Internet Access: Rural Georgia NOT Included

Bloomberg View columnist, Susan P. Crawford, lays out a good case for publicly owned internet service. The author notes,

The Georgia legislature is currently considering a bill that would effectively make it impossible for any city in the state to provide for high-speed Internet access networks — even in areas in which the private sector cannot or will not.

Ugh!

Why would my state’s legislators (like Senator Rogers) want to prevent local and municipal governments from supplying internet connectivity to their communities? For that matter, I can’t imagine why commercial interests who refuse to provide service to rural areas would actively lobby my state legislature to prevent municipalities from doing it themselves.

Crawford goes on to say:

The Georgia bill is chock-full of sand traps and areas of deep statutory fog from which no local public network is likely ever to emerge. In addition to the ordinary public hearings that any municipality would hold on the subject, a town looking to build a public network would have to hold a referendum. It wouldn’t be allowed to spend any money in support of its position (there would be no such prohibition on the deep-pocketed incumbents). The community wouldn’t be allowed to support its network with local taxes or surplus revenues from any other services (although incumbents routinely and massively subsidize their networks with revenue from other businesses).

Most pernicious of all, the public operator would have to include in the costs of its service the phantom, imputed “capital costs” and “taxes” of a private provider. This is a fertile area for disputes, litigation and delay, as no one knows what precise costs and taxes are at issue, much less how to calculate these amounts. The public provider would also have to comply with all laws and “requirements” applicable to “the communications service,” if it were made available by “a private provider,” although again the law doesn’t specify which service is involved or which provider is relevant.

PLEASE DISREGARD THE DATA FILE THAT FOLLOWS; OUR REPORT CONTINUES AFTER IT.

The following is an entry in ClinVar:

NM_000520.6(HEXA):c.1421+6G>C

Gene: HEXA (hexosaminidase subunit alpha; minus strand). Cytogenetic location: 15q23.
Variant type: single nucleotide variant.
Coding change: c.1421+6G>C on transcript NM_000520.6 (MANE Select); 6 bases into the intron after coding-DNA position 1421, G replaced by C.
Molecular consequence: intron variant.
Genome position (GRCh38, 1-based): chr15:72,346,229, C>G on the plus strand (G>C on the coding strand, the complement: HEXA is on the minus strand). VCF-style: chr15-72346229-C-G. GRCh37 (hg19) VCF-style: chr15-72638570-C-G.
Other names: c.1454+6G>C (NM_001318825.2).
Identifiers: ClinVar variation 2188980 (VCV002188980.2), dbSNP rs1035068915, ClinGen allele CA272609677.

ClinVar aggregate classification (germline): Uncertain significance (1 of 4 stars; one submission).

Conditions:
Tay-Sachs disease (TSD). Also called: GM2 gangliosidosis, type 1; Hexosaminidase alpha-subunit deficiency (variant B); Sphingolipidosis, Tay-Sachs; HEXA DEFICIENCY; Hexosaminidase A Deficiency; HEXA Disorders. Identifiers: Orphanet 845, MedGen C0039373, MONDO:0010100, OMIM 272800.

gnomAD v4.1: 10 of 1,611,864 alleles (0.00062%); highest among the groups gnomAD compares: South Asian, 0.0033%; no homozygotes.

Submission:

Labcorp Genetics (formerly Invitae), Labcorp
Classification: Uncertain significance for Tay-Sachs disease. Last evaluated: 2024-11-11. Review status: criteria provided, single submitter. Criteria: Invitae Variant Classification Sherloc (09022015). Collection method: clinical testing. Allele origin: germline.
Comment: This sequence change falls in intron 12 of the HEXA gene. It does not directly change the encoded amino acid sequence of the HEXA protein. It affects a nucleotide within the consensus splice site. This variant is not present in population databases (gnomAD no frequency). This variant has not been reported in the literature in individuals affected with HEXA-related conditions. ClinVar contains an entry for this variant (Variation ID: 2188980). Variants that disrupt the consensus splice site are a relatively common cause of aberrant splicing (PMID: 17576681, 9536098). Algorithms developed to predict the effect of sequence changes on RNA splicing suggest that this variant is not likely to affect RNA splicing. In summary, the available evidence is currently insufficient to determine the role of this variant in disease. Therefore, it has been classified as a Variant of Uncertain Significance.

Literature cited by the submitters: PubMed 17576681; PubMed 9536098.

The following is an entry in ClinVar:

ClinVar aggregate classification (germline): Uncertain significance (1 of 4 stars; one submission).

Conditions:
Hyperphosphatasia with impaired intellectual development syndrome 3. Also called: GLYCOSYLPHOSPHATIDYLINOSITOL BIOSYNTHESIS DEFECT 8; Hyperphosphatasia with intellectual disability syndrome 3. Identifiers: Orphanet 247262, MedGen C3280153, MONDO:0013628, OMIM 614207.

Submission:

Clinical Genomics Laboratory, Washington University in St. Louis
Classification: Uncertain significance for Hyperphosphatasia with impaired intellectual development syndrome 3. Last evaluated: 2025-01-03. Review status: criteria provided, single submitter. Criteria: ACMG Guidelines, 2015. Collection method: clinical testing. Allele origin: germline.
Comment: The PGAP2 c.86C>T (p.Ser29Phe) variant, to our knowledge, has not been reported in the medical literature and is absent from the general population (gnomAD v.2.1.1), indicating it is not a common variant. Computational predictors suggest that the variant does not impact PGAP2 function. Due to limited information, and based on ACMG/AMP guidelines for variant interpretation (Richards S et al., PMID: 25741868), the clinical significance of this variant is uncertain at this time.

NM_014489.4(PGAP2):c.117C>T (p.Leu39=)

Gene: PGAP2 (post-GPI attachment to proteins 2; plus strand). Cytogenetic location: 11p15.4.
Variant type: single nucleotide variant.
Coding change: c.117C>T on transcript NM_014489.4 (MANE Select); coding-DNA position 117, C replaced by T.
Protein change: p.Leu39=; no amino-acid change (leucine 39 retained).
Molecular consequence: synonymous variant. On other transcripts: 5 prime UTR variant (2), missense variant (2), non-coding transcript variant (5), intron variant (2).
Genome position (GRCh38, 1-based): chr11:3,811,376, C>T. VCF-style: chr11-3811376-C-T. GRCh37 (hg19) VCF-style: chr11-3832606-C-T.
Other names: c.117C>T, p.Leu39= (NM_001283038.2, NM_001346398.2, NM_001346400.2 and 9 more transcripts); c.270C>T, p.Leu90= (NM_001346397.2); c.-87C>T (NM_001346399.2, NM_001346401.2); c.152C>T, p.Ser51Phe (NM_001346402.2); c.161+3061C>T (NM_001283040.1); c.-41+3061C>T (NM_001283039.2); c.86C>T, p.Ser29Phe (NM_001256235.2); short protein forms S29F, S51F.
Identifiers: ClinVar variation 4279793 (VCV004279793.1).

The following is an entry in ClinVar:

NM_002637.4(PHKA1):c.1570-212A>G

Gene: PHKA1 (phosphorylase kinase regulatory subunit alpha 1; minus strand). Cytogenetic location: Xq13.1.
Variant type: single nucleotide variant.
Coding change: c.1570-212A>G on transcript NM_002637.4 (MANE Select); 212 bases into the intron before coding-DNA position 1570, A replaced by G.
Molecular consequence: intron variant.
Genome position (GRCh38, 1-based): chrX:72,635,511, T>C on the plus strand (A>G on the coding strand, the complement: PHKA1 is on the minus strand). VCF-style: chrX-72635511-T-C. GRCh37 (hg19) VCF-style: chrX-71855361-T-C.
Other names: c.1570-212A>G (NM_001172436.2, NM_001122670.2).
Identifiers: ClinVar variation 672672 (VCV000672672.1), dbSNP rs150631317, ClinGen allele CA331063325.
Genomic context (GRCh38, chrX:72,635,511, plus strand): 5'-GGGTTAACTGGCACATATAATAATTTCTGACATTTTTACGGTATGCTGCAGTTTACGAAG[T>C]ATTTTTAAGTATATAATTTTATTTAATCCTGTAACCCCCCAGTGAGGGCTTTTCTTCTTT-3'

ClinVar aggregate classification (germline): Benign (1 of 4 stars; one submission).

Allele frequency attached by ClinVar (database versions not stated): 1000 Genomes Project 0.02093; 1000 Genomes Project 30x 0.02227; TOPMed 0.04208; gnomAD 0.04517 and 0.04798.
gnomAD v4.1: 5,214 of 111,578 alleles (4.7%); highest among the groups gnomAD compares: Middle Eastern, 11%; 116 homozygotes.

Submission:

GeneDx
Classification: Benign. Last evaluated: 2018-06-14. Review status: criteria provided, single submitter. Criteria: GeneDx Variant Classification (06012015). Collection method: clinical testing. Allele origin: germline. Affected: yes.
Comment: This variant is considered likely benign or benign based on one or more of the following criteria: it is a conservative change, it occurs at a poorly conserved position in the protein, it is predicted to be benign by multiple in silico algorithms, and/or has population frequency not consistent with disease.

The end result of all this vague language will be to make it all but impossible for a city to obtain financing to build its network. Although the proponents of Georgia’s bill claim that they are merely trying to create a level playing field, these are terms and conditions that no new entrant, public or private, can meet — and that the incumbents themselves do not live by. You can almost hear the drafters laughing about how impossible the entire enterprise will be.

What makes this whole episode particularly odious is how desperately rural Georgia needs high-speed internet access. I’ve spent two decades–as a classroom teacher, an instructional technologist, a digital content developer, and university professor–trying to help my (non-metro) area of the state improve the quality of education through the meaningful integration of technology. I know rural students who would love to enroll in online classes. I know teachers who would like to be able to digitally connect with and support learners beyond the classroom day. I know small town businesses and citizens who would like to have the same opportunities as their metropolitan counterparts. These folks would appreciate high-speed internet access. I think any public figure who would come forward and make that happen would be a hero.

Do we have anyone like that in our legislature in Georgia?

Related Resources:

Following up on Pegoraro’s story, the map below was created by the the FCC. It shows the areas identified as potentially eligible for Mobility Fund Phase 1 support. Look at the black spots. Those are areas where there is no mobile broadband service. Specifically, these areas are, according to the FCC

US Census blocks that lack 3G or better mobile coverage at the centroid of the block according to January 2012 American Roamer data and contain road miles in any of nine road categories. Counties that contain any of these blocks are shaded light gray, and as you zoom in and mouse over these counties you will see more information on the potentially eligible blocks, including population, road miles (S1100, S1200, and S1400 categories only), and the name and number of the CMA in which the blocks are located. Further zooming in allows you to see the US Census tracts that contain these blocks.

If S1100, S1200, and S1400 categories don’t mean anything to you don’t feel embarrassed. At first, they didn’t mean anything to me either. A little digging into the 2009 TIGER/Line Shapefiles Technical Documentation yielded a helpful pdf document: